Education has always been valued in Vietnam – Hanoi’s ‘Temple of Literature’ (Van Mieu) was founded in the 11th century and is one of the oldest universities in the world – and today’s level of literacy compares favourably with fully developed countries.
Although it has a rich oral folk tradition, much of the early written literary heritage was written in Chinese ideograms (chu nho). In the 13th century, the Vietnamese designed their own symbols (chu nom), but these were used only for poetry until the French introduced the concept of prose. Today’s Romanised script was adopted in 1920 - Vietnamese literature in the form of prose is still in its infancy!
In the past, traditional music played an important role in religious ceremonies, festivals and as an accompaniment to drama and dance, and was based upon the pentatonic scale. Much of the tradition has been maintained, often by amateur enthusiasts. Tourism is also stimulating renewed interest in the old forms of musical expression.
The monochord (dan bau) is a single-string instrument unique to Vietnam. By varying the strings tension, an expert using a plectrum can produce a remarkable range of tones and effects stretching over three octaves.
Other unusual instruments include a sixteen-string zither (dan tranh), a three-string lute (dan day) and a two-string vertical fiddle (dan nhi). Wind instruments include the notoriously difficult ‘double trumpet’ (ken doi), a sort of twin-reed oboe with two pipes, each with seven holes.
Vietnam’s oldest song tradition is ‘alternate singing’ (quan ho) that still thrives in the Red River Delta and among ethnic minorities. Originally, courtship rituals, a couple sang unaccompanied, passing the lyrics back and forth.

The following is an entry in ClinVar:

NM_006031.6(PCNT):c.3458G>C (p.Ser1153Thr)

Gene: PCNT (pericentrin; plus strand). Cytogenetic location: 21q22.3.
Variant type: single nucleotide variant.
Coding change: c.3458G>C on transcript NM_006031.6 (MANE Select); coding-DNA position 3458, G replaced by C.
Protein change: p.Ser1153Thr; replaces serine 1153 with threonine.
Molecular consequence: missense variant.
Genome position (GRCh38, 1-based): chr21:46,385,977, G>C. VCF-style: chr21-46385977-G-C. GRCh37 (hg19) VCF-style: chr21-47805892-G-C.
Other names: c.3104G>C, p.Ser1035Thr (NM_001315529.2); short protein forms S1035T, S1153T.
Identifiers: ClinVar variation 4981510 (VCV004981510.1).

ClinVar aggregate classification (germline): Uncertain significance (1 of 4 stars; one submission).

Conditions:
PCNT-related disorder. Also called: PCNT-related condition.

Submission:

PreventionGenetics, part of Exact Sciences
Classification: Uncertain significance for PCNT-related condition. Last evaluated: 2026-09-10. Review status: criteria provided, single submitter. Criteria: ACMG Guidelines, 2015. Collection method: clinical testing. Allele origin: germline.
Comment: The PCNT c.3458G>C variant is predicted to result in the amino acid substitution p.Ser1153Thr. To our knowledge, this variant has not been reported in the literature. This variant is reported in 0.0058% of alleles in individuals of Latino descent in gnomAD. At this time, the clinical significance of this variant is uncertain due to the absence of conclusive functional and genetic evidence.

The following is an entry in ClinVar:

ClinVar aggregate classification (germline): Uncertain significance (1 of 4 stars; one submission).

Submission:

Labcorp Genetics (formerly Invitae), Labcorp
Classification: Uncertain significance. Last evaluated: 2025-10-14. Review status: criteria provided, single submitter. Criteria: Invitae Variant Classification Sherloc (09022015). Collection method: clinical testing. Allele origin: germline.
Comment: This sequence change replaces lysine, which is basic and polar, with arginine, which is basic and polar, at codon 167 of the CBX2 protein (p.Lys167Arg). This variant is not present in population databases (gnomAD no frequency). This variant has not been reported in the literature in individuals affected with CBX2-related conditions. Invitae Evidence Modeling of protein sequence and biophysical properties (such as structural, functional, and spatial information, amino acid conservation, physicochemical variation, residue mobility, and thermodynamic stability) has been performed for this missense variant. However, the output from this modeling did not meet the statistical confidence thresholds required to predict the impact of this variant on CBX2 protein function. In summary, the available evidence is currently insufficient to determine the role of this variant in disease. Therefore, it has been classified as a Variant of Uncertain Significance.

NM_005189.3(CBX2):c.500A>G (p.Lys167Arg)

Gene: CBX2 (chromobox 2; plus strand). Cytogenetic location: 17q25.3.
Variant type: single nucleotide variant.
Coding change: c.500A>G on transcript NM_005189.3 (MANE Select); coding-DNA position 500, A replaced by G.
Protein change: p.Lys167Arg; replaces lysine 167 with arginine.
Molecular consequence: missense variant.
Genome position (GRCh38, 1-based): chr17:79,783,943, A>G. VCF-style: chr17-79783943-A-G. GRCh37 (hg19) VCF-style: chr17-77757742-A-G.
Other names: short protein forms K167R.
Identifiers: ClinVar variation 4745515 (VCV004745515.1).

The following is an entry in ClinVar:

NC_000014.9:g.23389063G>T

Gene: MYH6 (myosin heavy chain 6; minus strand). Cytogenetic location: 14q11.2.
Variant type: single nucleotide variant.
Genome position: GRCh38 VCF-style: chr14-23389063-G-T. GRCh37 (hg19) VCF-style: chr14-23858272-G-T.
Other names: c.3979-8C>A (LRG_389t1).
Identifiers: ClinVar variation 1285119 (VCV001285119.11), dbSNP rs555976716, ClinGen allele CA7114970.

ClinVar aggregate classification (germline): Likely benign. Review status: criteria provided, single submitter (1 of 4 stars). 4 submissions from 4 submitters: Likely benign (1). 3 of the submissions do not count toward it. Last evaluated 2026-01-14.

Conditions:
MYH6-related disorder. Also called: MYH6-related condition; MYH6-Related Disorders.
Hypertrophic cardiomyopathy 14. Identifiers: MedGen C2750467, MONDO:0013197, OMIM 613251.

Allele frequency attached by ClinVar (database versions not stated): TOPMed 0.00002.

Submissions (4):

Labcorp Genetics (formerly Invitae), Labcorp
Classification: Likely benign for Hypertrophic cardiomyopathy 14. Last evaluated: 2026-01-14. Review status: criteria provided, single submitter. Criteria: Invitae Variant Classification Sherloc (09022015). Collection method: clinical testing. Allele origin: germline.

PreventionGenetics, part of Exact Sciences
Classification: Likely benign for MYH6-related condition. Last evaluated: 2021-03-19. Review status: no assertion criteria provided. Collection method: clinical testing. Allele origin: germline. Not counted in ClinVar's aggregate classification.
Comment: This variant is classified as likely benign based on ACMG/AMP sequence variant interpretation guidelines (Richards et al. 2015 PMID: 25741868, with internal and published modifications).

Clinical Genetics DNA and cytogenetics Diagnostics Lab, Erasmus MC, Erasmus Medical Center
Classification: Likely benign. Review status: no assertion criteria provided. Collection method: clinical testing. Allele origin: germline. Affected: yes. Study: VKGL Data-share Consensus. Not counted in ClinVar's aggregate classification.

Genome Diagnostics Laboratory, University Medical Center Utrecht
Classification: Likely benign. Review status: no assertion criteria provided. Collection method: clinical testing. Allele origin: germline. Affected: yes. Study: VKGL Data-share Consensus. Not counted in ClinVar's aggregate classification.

‘Chau Van’ is ancient sacred music used to invoke the spirits during shamanic rituals. The music is hypnotic, designed to induce a trance.
‘Ca Tru’ songs date back to the 15th C. They are lyrical, often based upon poetry, and traditionally sung by a woman. Clicks and clacks accompany the centuries old ballads. Although rare today, Ca Tru is similar to a Hue song tradition that is still popular today
Dance is predominantly a folk tradition, still practised in ethnic communities and remote villages. However, the custom is waning and efforts are being made to conserve the dances that remain and, where feasible, revive those that have already disappeared.
Vietnam has a long theatrical tradition. ‘Hat Cheo’, a form of popular opera, has been performed on the Red River Delta for at least a thousand years. Feudal in origin, its free form combining dance, song, mime and poetry with a comic narrator, was used by the peasants to mock their masters, and later, the French. A Cheo ensemble still performs regularly in Hanoi.
The highly stylised ‘Hat Tuong’ was a development of the Chinese classical Beijing opera, dealing with historic events and epics and based on Confucian traditions. After a brief revival as a propaganda vehicle for the communist movement, it has now fallen out of favour.
However, ‘Hat Cai Luong’, a comparatively recent theatre originating the south of the country, remains popular thanks to a combination of historical drama with populist themes of murder, drugs, incest, vengeance and so on. It is something of a theatrical melange, mixing traditional and modern in short scenes with frequent references to contemporary issues.
A more modern version, called ‘Hat Kich Noi’ uses modern events and stories to deliver propaganda in an entertaining form.
The famous 'water puppets'
Water puppetry (Roi Nuoc) is a unique North Vietnamese tradition. Records show that it was being performed as early as 1121 AD: several troupes are still active and performances take place daily in Hanoi. The puppeteers are hidden behind a curtain up to their waists in water and manipulate the puppets on long rods, creating the illusion that they are gliding across the water. A performance consists of a succession of short scenes of rural life, and is a highly entertaining and amusing introduction to the Vietnamese peasant tradition.